He was awarded the Order of Lenin twice and decorated with other medals.
Isahakyan's portrait appears on the Armenian 10,000 dram bill.
Avetik Isahakyan is buried at Komitas Pantheon which is located in the city center of Yerevan. 
Upon his release from the prison, 1897, he published first compilation of his poems "Songs and Wounds", however soon was arrested again for his activities "against Russia's Tsar" and sent to Odessa. The lyricism, emotional charge and melody of his poems earned him immediate popularity. His best works are filled with sorrow and lament meditations about the fate of the humanity, injustice of life. His compositions are penetrated with love to one’s motherland and people.
Between 1899-1906 he wrote "The Songs of Haiduks", a compilation of poems that became the first creation within classical Armenian poetry dedicated to the Armenian freedom struggle.
A symbolic story portraying the Armenian politics and Armenian cause of the 19th early 20th centuries must have been "Usta Karo", an unfinished novel, the work on which had accompanied the writer through all his life. "Usta Karo will be done on the day when the Armenian cause is resolved", the master himself used to say. Ishakyan could not get used the idea of a dismembered Armenia. With a deep emotional pain and bitterness in his heart he continued to believe that a time would come when the Armenian people would return to their native shores.
Isahakyan returned to the Soviet Armenia in 1926 where he published a new collection of his poems and stories (e.g. "A Pipe of Patience" - 1928). Between 1930 and 1936 he lived abroad where he acted as a friend of the Soviet Union. He later had finally moved back to Armenia where he continued his enormous social work. Among his works of that time are famous "Our historians and Our Minstrels" (1939), "To my Motherland" (1940), "Armenian Literature" (1942) or "Sasna Mher" (1937).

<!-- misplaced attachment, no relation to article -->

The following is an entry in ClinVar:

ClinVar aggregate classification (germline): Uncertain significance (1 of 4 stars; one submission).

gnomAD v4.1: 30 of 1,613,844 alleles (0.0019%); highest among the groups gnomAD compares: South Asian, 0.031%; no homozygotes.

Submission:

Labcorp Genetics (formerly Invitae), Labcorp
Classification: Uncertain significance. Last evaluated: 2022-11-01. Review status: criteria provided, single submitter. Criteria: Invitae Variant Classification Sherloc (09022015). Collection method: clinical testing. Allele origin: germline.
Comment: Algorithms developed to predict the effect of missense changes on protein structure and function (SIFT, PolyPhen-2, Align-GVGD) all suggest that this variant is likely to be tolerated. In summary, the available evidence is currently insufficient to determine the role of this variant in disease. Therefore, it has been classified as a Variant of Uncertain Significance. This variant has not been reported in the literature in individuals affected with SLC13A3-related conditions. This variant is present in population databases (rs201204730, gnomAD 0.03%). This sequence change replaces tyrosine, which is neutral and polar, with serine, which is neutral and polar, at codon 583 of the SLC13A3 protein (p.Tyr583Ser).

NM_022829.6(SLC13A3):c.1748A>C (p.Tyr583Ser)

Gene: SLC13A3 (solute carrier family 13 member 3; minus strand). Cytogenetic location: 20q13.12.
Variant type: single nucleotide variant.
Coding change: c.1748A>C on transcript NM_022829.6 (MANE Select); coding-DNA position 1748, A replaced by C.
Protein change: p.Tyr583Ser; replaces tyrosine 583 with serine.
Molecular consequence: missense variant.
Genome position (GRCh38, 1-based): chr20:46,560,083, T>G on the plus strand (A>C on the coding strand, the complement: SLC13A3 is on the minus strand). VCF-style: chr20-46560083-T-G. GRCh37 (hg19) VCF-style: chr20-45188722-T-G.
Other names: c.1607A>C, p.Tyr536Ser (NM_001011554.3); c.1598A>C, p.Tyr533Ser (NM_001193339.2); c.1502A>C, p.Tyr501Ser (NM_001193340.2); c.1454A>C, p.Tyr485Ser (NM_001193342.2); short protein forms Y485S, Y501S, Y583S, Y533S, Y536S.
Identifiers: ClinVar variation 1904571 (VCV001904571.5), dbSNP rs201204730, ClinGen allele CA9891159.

His poems are those of love and sorrow. His best work is "Abu-Lala Mahari" (1909–1911), while his other well-known works include "Songs and Novels" and "The Mother's Heart".
During the Second World War of 1941-1945, he wrote patriotic poems like "Martial Call" (1941), "My Heart is at the Mountains' Top" (1941), "To the Undying Memory of S.G. Zakyan" (1942), "The Day of the Great Victory" (1945) and many other. His creative work, filled with humanism, and a great respect to the human dignity, is deeply connected with the history and culture of the Armenian people, embracing the best traditions of the Russian and the World literature. The Russian poet Alexander Blok characterized him as a "first class poet, fresh and simple, whom one, perhaps, cannot find in Europe anymore." 
Isahakyan’s works have been translated in many languages and his poems have been used as lyrics for new songs.
Avetik Isahakyan on a 1975 U.S.S.R. postage stamp.
Avetik Isahakyan on a 2000 Republic of Armenia postage stamp.
Avetik Isahakyan on an Armenian 10,000-dram bill.
- Avetik Isahakian:Notebooks of a Lyric Poet; translated, introduced, and annotated by Leon D. Megrian; Lanham, Maryland: University Press of America, 1991, ISBN 0-8191-8051-3
- Kornei Chukovsky, Diary, 1901-1969 (Yale University Press, 2005: ISBN 0-300-10611-4), p. 234.
- Isahakyan's memorial tombstone at Komitas Pantheon
- Isahakyan in Great Soviet Encyclopedia